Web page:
Njoro wa Uba finds drama and humour in Nairobi’s taxi business
Buckle up for an often-crazy look at life on the streets of Nairobi.
It’s no secret that in the world of the online taxi business, taxi drivers sometimes come across some of wildest characters – from the clients that give a one-star rating just because the driver tried talking to them to the ones who will do anything to dodge paying the fare. These are just a handful of incidences that now form the premise of Njoro wa Uba, a brand-new comedy-drama that highlights the daily struggles of a typical taxi driver in Nairobi.
Helmed by Arnold Mwanjila (Aisha) and Lucy Mwangi (Varshita and Auntie Boss) as director and producer respectively, Njoro wa Uba follows Njoroge aka Njoro (played by Sue na Jonnie’s Joe Kinyua), a man who is forced to turn to the taxi business to make ends meet after losing his job. But Njoro’s woes are much bigger than meets the eye.
We soon learn of Njoro’s legal troubles: he lost his job (a managerial position) after he was accused of embezzling money at the bank where he used to work, and might go to prison if his ongoing court case doesn’t end well. It’s a predicament that has now rendered him unemployable and pushed him to become a taxi driver so he can afford his legal fees and to take care of his daughter.
His personal life isn’t easy either: he’s a single father and he’s constantly clashing with his daughter’s maternal grandmother who looks down on his current employment choice.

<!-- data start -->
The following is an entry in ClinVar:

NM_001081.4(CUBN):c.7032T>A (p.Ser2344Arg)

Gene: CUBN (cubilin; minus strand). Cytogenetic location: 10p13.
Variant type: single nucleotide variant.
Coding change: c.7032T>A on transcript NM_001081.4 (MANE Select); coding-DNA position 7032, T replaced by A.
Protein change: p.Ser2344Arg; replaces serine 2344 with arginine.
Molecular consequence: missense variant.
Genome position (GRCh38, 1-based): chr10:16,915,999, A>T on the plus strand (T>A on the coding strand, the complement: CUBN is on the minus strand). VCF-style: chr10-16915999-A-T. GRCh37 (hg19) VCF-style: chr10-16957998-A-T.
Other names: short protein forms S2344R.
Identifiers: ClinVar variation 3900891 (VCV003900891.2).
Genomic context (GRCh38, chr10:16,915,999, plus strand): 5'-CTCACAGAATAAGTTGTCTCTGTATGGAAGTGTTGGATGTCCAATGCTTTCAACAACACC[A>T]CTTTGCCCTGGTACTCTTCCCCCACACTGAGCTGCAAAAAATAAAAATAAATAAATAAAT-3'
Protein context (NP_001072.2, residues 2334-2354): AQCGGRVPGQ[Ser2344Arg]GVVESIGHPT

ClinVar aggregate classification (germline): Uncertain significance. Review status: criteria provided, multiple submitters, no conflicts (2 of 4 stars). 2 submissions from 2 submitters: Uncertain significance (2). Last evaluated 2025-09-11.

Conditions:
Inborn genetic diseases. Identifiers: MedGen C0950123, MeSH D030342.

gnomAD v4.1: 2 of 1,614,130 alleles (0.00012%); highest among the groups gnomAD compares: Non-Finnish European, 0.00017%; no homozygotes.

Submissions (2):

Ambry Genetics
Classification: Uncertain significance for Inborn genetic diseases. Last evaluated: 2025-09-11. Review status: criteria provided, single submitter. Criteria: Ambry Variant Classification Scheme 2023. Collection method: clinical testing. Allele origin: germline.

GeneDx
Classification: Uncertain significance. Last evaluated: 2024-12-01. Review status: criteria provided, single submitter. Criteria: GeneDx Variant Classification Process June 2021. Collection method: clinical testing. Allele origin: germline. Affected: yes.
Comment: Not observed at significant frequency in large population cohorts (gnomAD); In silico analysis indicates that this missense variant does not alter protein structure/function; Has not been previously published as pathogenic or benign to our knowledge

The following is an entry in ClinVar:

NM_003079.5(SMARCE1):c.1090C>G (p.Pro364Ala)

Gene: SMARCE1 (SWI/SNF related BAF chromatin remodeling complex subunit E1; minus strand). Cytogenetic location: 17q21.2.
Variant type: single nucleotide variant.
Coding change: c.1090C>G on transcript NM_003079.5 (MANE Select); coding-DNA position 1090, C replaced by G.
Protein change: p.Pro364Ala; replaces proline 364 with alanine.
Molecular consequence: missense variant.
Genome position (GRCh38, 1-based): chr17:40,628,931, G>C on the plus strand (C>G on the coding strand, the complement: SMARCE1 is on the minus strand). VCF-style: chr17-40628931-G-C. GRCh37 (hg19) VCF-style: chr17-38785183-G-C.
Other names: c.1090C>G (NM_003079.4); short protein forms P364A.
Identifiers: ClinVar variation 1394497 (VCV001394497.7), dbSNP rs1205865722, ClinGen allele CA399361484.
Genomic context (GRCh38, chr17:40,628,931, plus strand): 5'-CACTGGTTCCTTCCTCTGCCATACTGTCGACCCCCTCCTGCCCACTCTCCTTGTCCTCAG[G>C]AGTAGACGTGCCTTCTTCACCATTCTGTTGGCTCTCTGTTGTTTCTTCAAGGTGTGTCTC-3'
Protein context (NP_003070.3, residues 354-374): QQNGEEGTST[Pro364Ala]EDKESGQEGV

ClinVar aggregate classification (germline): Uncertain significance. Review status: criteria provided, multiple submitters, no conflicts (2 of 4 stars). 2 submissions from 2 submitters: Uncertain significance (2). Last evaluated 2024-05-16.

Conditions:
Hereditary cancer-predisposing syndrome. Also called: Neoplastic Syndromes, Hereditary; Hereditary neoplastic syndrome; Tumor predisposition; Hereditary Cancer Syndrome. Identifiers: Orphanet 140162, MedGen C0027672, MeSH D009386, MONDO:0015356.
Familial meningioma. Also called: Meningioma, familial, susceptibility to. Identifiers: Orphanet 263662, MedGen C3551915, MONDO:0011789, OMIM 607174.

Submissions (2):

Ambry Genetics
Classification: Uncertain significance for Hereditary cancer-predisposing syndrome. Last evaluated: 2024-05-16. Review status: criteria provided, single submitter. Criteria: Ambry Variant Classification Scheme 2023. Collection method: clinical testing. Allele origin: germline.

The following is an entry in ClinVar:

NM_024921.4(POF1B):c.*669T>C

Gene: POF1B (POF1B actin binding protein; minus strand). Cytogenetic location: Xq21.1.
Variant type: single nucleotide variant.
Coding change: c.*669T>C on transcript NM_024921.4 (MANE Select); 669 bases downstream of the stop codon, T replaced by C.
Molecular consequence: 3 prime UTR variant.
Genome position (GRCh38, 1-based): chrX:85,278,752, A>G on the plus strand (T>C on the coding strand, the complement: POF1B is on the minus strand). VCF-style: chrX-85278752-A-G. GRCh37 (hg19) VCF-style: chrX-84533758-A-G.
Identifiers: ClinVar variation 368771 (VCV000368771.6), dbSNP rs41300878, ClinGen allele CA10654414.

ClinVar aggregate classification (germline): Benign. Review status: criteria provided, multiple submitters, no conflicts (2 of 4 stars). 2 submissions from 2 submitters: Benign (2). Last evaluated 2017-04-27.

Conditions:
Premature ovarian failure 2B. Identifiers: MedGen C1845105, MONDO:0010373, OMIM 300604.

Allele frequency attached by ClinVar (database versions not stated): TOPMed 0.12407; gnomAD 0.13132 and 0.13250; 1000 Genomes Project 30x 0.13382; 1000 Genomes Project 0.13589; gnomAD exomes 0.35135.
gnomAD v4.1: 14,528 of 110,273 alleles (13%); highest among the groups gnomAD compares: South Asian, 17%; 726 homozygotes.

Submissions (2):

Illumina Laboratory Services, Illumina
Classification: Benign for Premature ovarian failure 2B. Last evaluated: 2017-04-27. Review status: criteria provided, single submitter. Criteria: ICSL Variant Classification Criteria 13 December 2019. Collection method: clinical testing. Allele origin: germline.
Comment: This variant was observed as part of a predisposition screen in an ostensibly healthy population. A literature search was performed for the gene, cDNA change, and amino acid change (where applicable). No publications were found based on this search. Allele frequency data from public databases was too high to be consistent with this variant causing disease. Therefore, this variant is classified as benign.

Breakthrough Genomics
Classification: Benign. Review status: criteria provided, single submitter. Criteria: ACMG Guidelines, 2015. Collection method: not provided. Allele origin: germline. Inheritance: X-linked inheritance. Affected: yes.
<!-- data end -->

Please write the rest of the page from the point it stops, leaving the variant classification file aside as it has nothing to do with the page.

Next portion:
A familiar portrait of Nairobi’s hustle and characters
We follow Njoro around the city as he transports one client to the next, and in the process, he lets us in on what taxi drivers go through, and the kind of characters they have to deal with in their day-to-day life. From the drunk clients who throw up in the car to the rude ones who will keep drivers waiting only to cancel the trip, Njoro wa Uba offers a familiar portrait of Nairobi’s daily hustle and its diverse and sometimes peculiar inhabitants.
Occasionally, Njoro makes a stop at his local mechanic for some banter, small talk and service bargaining, a scene picked straight out of your local mechanic shop.
It’s easy to see our frustrations and challenges reflected in Njoro’s – working late hours and seven days a week but still not making enough money, dealing with con artists, too busy to have a dating life and often, having to face the bleak realities of city life.
Njoro wa Uba tells a relatable story, one that might take you back to your last Uber ride this morning or to that crazy tale your talkative driver once told you about that passenger who tried to sneak her cat into the backseat. Be ready to see yourselves or people you know among these cast of characters that form the diverse clientele of Njoro’s taxi business. And in there, you will also find unforgettable moments of laughter even amid Njoro’s frustrations.